Investing

Reflation Hopes Take Copper to 9-Year High; Gold Back Above $1800 By Investing.com


By Barani Krishnan

Investing.com – Copper prices skyrocketed to near-year highs above $9,000 a tonne or $4 a lb, while gold returned to its previous berth of $1,800 an ounce on Monday on hopes for a “reflation” of the U.S. economy from President Joe Biden’s upcoming $1.9 Covid-19 stimulus.

Reflation is a fiscal or monetary policy designed to expand output, stimulate spending, and curb the effects of deflation, which usually occurs after a period of economic uncertainty or a recession.

It’s also used at times to describe the first phase of economic recovery after a period of contraction. The dollar typically weakens in periods like this, boosting prices of commodities in what’s known as the “reflation trade.”

The , benchmarked against six major currencies, hit a six-week low of 89.98 on Monday while the spiked to a one-year high. Aside from the rally in copper and gold, silver jumped to six-month highs and oil rebounded from a selloff on Friday.

“Commodities rise on (the) reflation trade,” Yohay Elam said in a blog on ForexLive. “Investors are awaiting what President Joe Biden and fellow Democrats pass in Congress – up to $1.9 trillion in Covid relief – and what they might do afterward. The administration is considering vast infrastructure spending.”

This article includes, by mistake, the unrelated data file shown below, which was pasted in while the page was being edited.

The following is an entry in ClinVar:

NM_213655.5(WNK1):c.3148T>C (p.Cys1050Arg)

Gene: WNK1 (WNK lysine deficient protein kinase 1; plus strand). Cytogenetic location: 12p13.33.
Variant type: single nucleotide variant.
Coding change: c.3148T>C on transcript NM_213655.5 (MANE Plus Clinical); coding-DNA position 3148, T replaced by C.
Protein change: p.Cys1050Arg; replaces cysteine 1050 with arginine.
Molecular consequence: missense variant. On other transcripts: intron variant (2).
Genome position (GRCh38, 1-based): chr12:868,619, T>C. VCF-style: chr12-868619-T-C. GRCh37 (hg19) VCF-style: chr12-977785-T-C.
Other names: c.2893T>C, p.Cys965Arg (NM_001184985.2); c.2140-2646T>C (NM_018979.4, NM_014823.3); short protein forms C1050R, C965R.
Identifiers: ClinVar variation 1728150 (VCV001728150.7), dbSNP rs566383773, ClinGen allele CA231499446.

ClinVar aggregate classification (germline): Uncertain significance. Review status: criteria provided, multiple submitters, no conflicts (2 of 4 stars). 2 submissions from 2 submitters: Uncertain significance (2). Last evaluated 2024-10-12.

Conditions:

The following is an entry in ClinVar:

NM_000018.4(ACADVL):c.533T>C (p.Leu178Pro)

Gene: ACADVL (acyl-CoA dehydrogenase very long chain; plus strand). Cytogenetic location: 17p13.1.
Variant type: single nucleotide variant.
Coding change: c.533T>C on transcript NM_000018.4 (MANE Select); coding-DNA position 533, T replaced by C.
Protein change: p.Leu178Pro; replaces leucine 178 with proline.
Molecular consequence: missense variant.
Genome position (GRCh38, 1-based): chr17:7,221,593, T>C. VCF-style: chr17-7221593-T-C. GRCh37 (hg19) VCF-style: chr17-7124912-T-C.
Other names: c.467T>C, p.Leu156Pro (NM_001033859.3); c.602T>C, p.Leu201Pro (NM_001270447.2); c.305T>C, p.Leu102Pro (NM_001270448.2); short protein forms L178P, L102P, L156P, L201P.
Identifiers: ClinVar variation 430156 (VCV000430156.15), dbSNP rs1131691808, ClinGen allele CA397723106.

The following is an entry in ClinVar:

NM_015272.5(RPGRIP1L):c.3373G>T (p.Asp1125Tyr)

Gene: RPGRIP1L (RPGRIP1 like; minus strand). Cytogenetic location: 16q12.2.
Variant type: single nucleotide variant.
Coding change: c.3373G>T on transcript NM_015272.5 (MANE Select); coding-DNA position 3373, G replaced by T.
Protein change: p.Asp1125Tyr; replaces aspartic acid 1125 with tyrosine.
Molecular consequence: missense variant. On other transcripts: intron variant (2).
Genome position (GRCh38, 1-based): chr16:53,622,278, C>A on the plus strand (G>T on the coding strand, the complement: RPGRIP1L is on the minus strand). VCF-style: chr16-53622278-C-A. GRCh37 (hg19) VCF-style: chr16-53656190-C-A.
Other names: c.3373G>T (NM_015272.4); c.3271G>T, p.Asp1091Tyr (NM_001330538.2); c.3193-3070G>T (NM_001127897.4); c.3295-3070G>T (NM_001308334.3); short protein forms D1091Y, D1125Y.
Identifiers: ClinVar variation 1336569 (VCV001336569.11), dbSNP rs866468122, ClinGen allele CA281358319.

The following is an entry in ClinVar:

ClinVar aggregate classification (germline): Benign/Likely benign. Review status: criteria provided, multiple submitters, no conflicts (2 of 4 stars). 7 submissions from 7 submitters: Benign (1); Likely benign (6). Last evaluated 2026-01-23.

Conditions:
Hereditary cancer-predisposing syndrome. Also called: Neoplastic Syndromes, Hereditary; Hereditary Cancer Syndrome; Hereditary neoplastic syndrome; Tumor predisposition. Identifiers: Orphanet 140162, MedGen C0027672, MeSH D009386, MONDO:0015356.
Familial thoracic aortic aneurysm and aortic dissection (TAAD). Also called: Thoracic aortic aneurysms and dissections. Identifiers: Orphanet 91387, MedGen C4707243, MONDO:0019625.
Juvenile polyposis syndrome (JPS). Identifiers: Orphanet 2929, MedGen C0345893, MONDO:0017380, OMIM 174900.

Copper, often seen as a measure of the global economy, has rallied almost without stop for a year now, largely on support from top metals buyer China, which emerged from Covid-19 lockdowns way before the rest of the world.

In Monday’s session, peaked at $9,271.50 a tonne, its highest since September 2011, when it soared to 9,240.50. On New York’s Comex, touched $4.22 a lb, its loftiest level since an August 2011 high of $4.50.

on Comex settled up $31, or 1.7%, at $1,808.40 per ounce. Last week, gold tumbled 2.5%, reaching below $1,760, its lowest since June.

Comex settled up 83 cents, or 3%, at $28.09 per ounce, after soaring to $30.31, its highest since August. Silver typically rises and falls with gold, though demand for the metal’s wide industrial uses could also see it breaking out on infrastructure plans announced by the Biden administration.

Despite its obvious standing as an inflation hedge and safe-haven against most economic and political troubles, gold prices have crumbled since hitting record highs of nearly $2,090 an ounce. The decline has been persistent from November, after vaccine breakthroughs for the Covid-19 often raised unrealistic expectations for economic recovery from the pandemic.

The Dollar Index gained at the expense of gold during most of these three months, assisted by the spike in the 10-year Treasury yield. Gold, which is supposed to be an inflation hedge, suffered a series of setbacks.

This was despite Biden’s forthcoming stimulus of nearly $2 trillion, which comes after the near $4 trillion issued under his predecessor Donald Trump, adding to the potential of the U.S. fiscal deficit and debt that should weigh on the dollar.


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